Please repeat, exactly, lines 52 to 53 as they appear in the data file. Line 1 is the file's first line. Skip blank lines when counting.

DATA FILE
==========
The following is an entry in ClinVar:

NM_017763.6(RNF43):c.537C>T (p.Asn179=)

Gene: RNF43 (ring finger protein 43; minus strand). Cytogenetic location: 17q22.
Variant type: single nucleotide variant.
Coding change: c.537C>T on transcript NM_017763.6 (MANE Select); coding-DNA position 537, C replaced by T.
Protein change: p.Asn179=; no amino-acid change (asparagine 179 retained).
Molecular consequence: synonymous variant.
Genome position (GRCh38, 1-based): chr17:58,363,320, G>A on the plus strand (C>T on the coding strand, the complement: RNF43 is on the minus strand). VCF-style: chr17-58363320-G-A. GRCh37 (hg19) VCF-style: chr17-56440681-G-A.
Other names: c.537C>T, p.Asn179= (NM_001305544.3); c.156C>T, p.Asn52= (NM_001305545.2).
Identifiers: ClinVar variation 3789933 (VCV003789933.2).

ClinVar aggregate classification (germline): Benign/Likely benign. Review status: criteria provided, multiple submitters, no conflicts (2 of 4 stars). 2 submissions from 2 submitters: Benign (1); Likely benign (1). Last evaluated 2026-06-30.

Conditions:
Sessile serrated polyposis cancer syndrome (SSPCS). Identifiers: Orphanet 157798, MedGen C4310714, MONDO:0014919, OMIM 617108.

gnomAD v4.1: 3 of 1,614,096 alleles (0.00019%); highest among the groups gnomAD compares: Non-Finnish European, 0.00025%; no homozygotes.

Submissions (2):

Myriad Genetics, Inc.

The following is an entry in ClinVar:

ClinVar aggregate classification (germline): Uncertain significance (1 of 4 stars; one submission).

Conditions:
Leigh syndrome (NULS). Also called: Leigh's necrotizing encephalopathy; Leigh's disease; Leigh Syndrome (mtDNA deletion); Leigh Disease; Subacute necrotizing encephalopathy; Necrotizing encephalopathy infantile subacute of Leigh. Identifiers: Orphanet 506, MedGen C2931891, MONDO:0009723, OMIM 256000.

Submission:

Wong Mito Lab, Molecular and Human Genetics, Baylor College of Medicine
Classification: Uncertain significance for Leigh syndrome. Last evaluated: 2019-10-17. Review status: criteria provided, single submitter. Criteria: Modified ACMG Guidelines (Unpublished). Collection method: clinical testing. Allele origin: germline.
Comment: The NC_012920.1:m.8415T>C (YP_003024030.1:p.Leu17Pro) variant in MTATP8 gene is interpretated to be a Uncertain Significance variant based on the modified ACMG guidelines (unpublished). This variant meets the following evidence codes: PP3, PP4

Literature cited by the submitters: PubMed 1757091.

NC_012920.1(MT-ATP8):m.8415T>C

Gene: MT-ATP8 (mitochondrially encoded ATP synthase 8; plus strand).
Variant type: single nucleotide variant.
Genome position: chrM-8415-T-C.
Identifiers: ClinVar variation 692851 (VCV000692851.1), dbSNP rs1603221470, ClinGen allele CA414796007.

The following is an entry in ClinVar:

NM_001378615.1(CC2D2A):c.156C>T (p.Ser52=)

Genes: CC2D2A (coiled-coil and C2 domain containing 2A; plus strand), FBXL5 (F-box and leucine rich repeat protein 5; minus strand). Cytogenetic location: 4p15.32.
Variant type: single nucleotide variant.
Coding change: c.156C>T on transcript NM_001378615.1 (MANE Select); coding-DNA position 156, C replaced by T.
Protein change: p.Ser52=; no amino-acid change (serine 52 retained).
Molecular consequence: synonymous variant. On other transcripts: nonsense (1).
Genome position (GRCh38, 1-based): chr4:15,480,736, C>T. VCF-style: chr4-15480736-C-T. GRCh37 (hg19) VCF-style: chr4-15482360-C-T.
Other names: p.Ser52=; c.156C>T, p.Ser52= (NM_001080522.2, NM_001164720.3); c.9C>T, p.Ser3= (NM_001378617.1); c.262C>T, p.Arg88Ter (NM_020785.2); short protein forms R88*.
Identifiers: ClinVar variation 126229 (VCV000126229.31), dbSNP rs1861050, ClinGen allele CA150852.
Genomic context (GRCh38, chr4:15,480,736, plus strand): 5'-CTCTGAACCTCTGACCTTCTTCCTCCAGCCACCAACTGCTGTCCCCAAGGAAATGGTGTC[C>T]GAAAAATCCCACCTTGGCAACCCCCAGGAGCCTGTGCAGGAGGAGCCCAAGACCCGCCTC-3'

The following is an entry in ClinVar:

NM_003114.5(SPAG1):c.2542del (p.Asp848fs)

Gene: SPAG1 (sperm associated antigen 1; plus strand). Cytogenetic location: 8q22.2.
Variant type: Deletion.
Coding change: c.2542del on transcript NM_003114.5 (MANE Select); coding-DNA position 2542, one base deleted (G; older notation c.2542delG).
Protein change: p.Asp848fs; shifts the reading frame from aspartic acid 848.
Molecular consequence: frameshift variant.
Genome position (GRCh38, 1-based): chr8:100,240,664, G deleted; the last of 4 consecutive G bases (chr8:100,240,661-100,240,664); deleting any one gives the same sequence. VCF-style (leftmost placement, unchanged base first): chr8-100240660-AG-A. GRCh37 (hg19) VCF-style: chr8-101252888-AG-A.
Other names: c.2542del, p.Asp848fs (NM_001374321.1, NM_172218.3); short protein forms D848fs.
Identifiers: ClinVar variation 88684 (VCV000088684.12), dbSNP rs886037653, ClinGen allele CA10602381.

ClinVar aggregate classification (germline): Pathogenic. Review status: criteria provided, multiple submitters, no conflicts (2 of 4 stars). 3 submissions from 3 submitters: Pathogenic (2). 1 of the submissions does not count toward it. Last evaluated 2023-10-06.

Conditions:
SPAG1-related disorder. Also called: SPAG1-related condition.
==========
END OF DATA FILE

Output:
ClinVar aggregate classification (germline): Pathogenic. Review status: criteria provided, multiple submitters, no conflicts (2 of 4 stars). 3 submissions from 3 submitters: Pathogenic (2). 1 of the submissions does not count toward it. Last evaluated 2023-10-06.

Conditions: